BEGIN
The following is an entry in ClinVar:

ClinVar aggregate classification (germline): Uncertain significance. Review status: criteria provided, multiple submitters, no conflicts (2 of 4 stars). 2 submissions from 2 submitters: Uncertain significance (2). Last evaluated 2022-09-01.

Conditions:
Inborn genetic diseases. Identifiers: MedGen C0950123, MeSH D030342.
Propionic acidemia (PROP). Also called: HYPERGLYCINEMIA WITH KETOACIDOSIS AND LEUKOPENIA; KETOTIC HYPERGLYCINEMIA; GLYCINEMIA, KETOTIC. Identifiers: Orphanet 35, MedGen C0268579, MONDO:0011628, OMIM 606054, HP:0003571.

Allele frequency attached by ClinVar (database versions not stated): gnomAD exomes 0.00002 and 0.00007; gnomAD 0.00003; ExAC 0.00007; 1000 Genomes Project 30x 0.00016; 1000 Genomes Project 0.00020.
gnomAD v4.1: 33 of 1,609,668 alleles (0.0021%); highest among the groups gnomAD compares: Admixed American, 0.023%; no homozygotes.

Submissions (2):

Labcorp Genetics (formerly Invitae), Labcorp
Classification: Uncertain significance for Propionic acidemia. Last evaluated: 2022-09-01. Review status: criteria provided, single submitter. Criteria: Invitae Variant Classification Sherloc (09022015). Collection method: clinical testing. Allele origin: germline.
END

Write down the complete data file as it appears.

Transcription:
The following is an entry in ClinVar:

ClinVar aggregate classification (germline): Uncertain significance. Review status: criteria provided, multiple submitters, no conflicts (2 of 4 stars). 2 submissions from 2 submitters: Uncertain significance (2). Last evaluated 2022-09-01.

Conditions:
Inborn genetic diseases. Identifiers: MedGen C0950123, MeSH D030342.
Propionic acidemia (PROP). Also called: HYPERGLYCINEMIA WITH KETOACIDOSIS AND LEUKOPENIA; KETOTIC HYPERGLYCINEMIA; GLYCINEMIA, KETOTIC. Identifiers: Orphanet 35, MedGen C0268579, MONDO:0011628, OMIM 606054, HP:0003571.

Allele frequency attached by ClinVar (database versions not stated): gnomAD exomes 0.00002 and 0.00007; gnomAD 0.00003; ExAC 0.00007; 1000 Genomes Project 30x 0.00016; 1000 Genomes Project 0.00020.
gnomAD v4.1: 33 of 1,609,668 alleles (0.0021%); highest among the groups gnomAD compares: Admixed American, 0.023%; no homozygotes.

Submissions (2):

Labcorp Genetics (formerly Invitae), Labcorp
Classification: Uncertain significance for Propionic acidemia. Last evaluated: 2022-09-01. Review status: criteria provided, single submitter. Criteria: Invitae Variant Classification Sherloc (09022015). Collection method: clinical testing. Allele origin: germline.